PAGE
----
*Trigger warning*: Mention of stillbirth.
The labour ward is meant to be one of the happiest places on earth. The sacred space where you first meet your baby.
Where you realise the incredible strength that you didn’t know you had in you. Where you experience your first cuddle. Where you discover that something so teeny can encapsulate your entire heart and world.
But the delivery ward isn’t always this. In some instances, it’s the saddest place on earth. Where parents will not only say hello to their babies but also goodbye.
Nurse’s poignant letter
Julianne Butt is a labour and delivery nurse. She has experienced the joy of birth many times. She’s also witnessed the heartbreak of stillbirth.
Julianne shares a letter she wrote to one of the mothers who have birth to a stillborn baby. She takes us through the motion of coaching a mother through a stillbirth, starting with a phone call about minimal movements.
She offers a glimpse of what stillbirth looks like from this perspective. She guides the heartbroken mother through labour and goodbyes. She cares for her, cries with her, and grieves with her.
Through her words, you can feel her sadness and see the special care involved. Our hearts break for every family who has had to go through this situation – to leave the delivery ward with empty arms and broken hearts.
Thank you Juliette and to every other delivery nurse, who has been on the sidelines through this unexpected and imaginably painful process.
“To The Parents Of A Stillborn Baby, from your Labour and Delivery Nurse
Hi, I am your nurse labour and delivery nurse. I helped you say hello and goodbye to your child, all at the same time. You probably don’t remember my name, you might not even remember my face, but I hope you remember the care I gave to you.
I remember your call, wondering if you needed to come in because you haven’t felt your baby move in a while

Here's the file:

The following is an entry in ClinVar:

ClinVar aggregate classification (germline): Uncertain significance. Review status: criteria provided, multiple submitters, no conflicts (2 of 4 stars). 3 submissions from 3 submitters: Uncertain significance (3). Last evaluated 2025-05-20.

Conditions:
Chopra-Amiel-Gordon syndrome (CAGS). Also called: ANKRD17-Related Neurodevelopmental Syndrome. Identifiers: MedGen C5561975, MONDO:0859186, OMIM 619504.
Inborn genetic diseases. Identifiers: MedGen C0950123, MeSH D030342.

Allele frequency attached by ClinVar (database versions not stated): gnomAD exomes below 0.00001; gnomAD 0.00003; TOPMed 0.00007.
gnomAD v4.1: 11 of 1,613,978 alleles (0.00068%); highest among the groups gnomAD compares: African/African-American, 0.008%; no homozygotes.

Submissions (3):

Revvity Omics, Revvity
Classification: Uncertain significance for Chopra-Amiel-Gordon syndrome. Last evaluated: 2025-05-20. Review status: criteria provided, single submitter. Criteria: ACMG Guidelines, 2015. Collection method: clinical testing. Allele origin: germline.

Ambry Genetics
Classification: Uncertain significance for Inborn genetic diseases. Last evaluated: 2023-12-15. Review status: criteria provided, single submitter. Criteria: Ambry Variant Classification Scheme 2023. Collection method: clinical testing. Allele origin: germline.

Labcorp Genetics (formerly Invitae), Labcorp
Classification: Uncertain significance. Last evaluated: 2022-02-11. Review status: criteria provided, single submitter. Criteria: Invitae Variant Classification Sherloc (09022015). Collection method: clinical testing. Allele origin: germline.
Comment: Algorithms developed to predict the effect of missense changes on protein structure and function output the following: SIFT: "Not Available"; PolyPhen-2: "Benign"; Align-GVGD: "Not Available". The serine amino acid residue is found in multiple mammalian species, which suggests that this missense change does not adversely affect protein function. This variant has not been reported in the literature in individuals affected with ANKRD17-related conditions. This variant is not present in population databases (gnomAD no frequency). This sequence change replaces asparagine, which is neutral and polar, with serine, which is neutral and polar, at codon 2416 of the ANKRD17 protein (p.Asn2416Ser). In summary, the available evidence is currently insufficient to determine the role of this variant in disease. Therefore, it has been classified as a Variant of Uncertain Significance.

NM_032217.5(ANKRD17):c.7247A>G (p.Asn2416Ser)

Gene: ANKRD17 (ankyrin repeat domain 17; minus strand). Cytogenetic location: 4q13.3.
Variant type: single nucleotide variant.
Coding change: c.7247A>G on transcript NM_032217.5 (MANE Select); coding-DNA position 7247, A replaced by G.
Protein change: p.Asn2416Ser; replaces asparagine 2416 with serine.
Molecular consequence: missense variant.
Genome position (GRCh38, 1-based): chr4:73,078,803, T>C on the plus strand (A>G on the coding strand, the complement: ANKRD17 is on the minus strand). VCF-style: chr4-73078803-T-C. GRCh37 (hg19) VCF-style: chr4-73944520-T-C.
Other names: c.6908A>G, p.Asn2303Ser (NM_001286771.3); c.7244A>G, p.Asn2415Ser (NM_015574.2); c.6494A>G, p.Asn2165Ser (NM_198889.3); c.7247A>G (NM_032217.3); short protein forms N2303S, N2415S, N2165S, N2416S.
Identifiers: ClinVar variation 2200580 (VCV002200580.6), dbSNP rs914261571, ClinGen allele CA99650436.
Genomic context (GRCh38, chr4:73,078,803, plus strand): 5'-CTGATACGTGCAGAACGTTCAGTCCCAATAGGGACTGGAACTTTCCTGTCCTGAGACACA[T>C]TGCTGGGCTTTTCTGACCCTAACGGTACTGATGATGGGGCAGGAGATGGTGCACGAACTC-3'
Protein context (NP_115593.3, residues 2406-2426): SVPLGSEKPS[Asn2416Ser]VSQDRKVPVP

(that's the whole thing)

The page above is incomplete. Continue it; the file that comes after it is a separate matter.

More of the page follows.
You told yourself that you just haven’t been paying attention today. You told me how much water you drank and what activities you did today.
You could not let yourself think of what could happen, but my heart sank. I took notes on a napkin I had in my pocket with your information as I silently said a prayer for your child.
I told you to come in, just so everyone can have peace of mind. I told you to drink more water, and you told me that you’d be here in 30 minutes. We hung up the phone.
I remember telling my fellow nurses to keep an eye out for you when you showed up. We all came up with a plan to cover my other patients so you could feel more comfortable knowing I was your nurse to see you through this.
I prepared your room, rolling in the ultrasound machine that would show us a still heart. You cried, and you didn’t see me but I cried too.
I stepped out of the room, and hung a picture of a fallen leaf on your door. It was our way of communicating what was happening, and letting our staff know what kind of delivery room they were walking into.
I helped you decide your birth plan, and I did absolutely everything I could to follow it exactly.
I told the housekeeping staff to talk to me before entering your room. You needed your rest. I administered pain medication and antibiotics. Your body needed to heal. I ordered you food and made sure you ate.